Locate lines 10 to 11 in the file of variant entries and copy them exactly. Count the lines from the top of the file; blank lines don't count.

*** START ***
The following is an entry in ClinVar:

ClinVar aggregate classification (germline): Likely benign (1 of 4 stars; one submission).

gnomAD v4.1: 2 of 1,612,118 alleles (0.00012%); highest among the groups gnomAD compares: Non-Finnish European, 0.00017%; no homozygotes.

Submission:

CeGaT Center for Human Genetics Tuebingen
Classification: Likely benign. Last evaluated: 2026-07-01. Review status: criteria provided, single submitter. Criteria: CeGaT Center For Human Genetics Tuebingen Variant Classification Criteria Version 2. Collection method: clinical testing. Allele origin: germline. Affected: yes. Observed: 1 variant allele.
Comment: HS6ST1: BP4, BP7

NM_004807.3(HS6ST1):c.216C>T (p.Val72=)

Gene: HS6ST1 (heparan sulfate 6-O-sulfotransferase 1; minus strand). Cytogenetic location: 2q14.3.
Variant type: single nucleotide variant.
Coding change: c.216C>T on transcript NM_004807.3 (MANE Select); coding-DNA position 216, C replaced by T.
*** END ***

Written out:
Variant type: single nucleotide variant.
Coding change: c.216C>T on transcript NM_004807.3 (MANE Select); coding-DNA position 216, C replaced by T.